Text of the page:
The revolution in this space is for small urban delivery vehicles.

Much attention is also focused on moving goods. Already in off-road applications such as mining and farming, many of the ingredients of autonomous and driverless vehicles will get large-scale traction in this area. The advent of truck platoons or trains, lines of long distance trucks electronically coupled to each other running along the highway, is upon us – Daimler’s Freightliner highway pilot has been given approval to operate in Nevada and rivals such as Volvo and Scania are undertaking similar trials in Sweden. However the revolution in this space is for small urban delivery vehicles – slow-moving, driverless electric pods delivering packages to homes, offices, drop-off points and even traditional car boots. No surprise that many are looking at Amazon to take the lead here; the opportunity to simplify the last mile of delivery in terms of both reducing human cost and optimizing drop-off schedule is a hugely attractive business proposition.

What remains to be determined are the all-important issues that sit around the core platforms. Mobile operators are already sharing data, but who owns the shared data required to make the whole system work and how it is accessed? This is matter of trust, value and liability and, depending where you are in the world, the balance between government, tech companies and vehicle manufacturers shifts significantly. This needs to be addressed, as most business models require visibility of 100% of the vehicles on the road – 99% is not good enough.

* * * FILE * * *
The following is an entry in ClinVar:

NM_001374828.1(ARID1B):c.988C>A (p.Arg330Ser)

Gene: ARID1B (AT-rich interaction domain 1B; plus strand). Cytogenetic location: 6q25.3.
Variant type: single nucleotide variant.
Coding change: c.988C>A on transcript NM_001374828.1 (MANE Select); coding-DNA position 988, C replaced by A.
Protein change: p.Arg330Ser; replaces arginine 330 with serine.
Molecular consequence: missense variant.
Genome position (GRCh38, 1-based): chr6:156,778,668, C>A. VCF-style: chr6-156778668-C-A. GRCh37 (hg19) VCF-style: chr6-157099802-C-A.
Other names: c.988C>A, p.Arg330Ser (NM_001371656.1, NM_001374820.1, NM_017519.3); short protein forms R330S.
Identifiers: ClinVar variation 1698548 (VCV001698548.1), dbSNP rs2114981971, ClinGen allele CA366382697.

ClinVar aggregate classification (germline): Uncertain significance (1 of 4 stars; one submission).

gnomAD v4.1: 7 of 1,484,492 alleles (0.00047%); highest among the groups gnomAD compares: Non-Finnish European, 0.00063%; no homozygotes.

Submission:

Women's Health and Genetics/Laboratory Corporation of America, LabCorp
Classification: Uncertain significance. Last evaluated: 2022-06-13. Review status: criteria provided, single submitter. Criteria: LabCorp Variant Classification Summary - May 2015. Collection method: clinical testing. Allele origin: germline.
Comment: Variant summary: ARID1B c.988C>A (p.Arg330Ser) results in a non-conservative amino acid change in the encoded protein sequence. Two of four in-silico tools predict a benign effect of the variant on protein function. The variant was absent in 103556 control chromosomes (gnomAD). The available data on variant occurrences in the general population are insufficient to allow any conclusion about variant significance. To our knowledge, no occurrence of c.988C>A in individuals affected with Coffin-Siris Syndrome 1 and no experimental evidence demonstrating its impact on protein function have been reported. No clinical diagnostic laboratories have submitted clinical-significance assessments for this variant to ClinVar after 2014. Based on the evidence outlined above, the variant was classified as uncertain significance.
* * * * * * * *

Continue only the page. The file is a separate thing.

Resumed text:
Insurance companies see the risk simply shifting from the owner to others.

And then there is the tricky issue of risk and ethics. From an insurance perspective the advent of autonomous vehicles should mean that cars don’t crash and we don’t need motor insurance. But insurance companies see the risk simply shifting from the owner to others - the vehicle manufacturer, the road network or the whole system. With the costs of system failure significant, this is a big issue that few seem to have yet resolved.

Meanwhile, on the ethical side, some are questioning who is going to code the decision to sacrifice the ‘driver’ rather than the child who runs into the road. While the likes of Google DeepMind, helping with the Google car, are leaders in artificial intelligence, ethics professors are not sure how quickly this will be resolved. Varied perspectives from different cultures have to be considered here.

Autonomy is not far away. The technology is being proven, the money is being invested and the potential for safer, less congested roads is a big social benefit. Governments are starting to discuss regulatory issues in both the US and EU and some of the ingredients such as automated connections like eCall are becoming mandatory in major markets in the next few years. By 2025 we will certainly see more assisted driving and autonomy on highways for both cars and trucks, where everyone is going in the same direction with controlled entry and exit, and maybe full autonomy in cities for goods delivery pods. However, at the moment, it looks like full autonomy in cities for passenger vehicles is a few years away.